John Vlismas doesn't care if his comedy about death kills the room

John Vlismas' favourite type of humour is what he calls 'horror's neighbour'. And you can expect plenty of it in 'The End', his one-man show about death

17 March 2019 - 00:05
John Vlismas says all you can do with death is pull a big finger as it comes.
John Vlismas says all you can do with death is pull a big finger as it comes.
Image: Alon Skuy

"Maybe I've done wrong to call it a comedy," says John Vlismas, "but I think it's funny. Death has to be a comedy. What else could it be?" He is talking about The End, his new one-man show, an absurdist reflection on death but also his way of saying goodbye to his father, Spiro, who died in October.

"All you can do with death is pull a big finger as it comes," says John. "You're not going to stop it or beat it, but why can't you go out in a magnificent blaze of glory?"

Much of the material for the show has been drawn from the Vlismas family's experience during Spiro's illness. John is writing it in collaboration with actress Liesl Coppin, a friend and former classmate from Durban Technikon, who has been through her own times of trauma and who shares the same dark sense of humour.

"We were both trying to see how deeply inappropriate we could be at these worst times. There was a moment when dad was in the last days of cardiac arrest, he was winding down, doing these mechanical gasps, he was pretty much gone, and I looked at my mum and she looked at me and I could see this devastation - 50 years of partnership, it was like a part of herself was dying - and she looked up at me and all I could say was ... 'Mum, I think it's a bit soon for Tinder'."

John's favourite type of comedy is what he calls "horror's neighbour" because it is in darkness that humour is most needed. "You have to go there," he says. "You've got to show no fear."

He has been trying some of the material in clubs and shocking some punters. "People don't want me to say that my dad died. It kills the room. It's so intensely personal and it's so recent, but I'm like, it's my dad, not yours. He would laugh at this."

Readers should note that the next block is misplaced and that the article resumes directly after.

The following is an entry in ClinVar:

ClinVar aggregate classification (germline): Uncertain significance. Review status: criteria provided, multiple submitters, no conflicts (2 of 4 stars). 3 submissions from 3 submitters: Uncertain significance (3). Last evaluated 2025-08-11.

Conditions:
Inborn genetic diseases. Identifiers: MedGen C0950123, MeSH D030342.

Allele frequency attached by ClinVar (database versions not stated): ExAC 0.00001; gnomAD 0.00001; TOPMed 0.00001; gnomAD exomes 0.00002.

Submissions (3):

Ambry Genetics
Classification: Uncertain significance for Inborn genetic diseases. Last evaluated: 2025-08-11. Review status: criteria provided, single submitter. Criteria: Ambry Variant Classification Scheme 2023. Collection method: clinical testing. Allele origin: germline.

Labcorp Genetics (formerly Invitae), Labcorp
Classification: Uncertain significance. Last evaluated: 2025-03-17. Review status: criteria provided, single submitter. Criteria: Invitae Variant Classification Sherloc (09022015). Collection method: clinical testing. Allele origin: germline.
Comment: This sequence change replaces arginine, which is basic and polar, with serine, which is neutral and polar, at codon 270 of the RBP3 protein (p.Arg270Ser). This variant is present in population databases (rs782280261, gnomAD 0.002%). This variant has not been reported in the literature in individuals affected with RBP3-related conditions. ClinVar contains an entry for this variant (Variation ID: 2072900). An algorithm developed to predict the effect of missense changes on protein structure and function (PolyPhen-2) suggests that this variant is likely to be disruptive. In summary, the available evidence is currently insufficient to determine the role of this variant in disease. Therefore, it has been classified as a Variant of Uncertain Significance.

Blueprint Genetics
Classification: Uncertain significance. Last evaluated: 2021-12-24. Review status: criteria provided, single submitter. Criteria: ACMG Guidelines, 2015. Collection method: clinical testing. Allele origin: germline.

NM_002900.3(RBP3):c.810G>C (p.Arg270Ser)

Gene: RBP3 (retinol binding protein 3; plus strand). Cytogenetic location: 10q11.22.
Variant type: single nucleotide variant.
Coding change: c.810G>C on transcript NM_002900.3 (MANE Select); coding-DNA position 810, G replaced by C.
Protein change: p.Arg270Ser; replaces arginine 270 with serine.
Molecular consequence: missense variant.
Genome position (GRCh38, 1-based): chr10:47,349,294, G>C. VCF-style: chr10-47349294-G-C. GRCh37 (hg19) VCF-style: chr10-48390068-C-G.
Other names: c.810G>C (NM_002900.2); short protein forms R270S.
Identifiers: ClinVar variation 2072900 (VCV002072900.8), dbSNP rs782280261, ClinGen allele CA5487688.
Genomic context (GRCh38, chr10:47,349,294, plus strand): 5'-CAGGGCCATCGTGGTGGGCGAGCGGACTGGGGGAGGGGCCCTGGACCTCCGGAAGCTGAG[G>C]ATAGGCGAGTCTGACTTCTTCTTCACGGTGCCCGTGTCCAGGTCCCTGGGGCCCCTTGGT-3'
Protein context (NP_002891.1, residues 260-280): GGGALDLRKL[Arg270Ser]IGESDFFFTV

Being at his father's side while he died slowly of congestive heart failure was "unavoidably horrific, but also a privilege. We had that time for us to be able to say the things we'd always wanted to say to dad, and for him to hear us."

Funeral homes are both horrific and unavoidable. "These are the people who choose to camp at the very last outpost," says John. "They're basically the visa office. We had the most awful cremation, because there's only one way to do it. You get a bunch of people standing around; you don't really know what the fuck to do until 9.30 when the chute opens and it's your oven slot, and then you burn your loved one ... It's so odd, but that's what people do because that's the way it's done, it's the standard thing."

Stripping away the artifice of the standard thing is a hallmark of John's comedy, but The End cuts even deeper.

"I've been thinking, what's the hardest thing you can do in comedy? I almost gave up while I was writing The Good Racist [which had rave reviews and long stage runs] because I thought it wasn't funny - at one point it felt like it was just a talk about how badly behaved white people are, but in the end it was fine.

If 'The End' turns out to be my last show, well that's kind of fitting
John Vlismas

"This one about death, some people will get it. I'm not really interested in the commercially acceptable stuff anymore. I don't know if it's going to work professionally but if The End turns out to be my last show, well that's kind of fitting."

Death is not the only type of ending he interrogates in the show; he also attacks so-called happy endings in films.

"We are such cowards, we don't acknowledge the fact that there's no such thing as a happy ending. There's a freeze frame, it's not the end. The guy gets the girl or the girl gets the girl or the guy gets the money or whatever it might be, but that was Wednesday, bro. What happens next Monday? What about the cardiac disease after the wedding feast? What about the erectile dysfunction or the halitosis?

"We are cowardly when it comes to the end and that's the thing I'm trying to challenge. I'm not doing a clichéd show about death. I'm going to talk about the creepy funeral home and those things, but I really want to put in the more interesting concepts around endings."

Death, like life, has its lighter moments too, such as when the Vlismas family scattered Spiro's ashes near Victoria Falls.

"It was so much more us than the cremation," John says. "We didn't have a plan, we didn't get permission. We went into the forest hiding dad's ashes in his favourite jersey that my daughter has kept. Mum could hardly walk and tourists kept wandering across, so we basically stealth-scattered him and then we carried on.

"But I'd dropped the little paper tube in the bin and then I realised, oh shit, his name is on it. So I ran back and scraped the name off, but then I felt bad that I threw dad's final container in the bin. And then I thought, no, it's not him, and threw it back. Then my sister was like, 'Ooh I don't know, shall we take it out?' And then she was also, 'No, it's not him'. So we threw it in the bin again. And then we left."

• 'The End, a comedy by John Vlismas, will be at the Pieter Toerien Theatre, Montecasino, Johannesburg, from April 24 to June 2.

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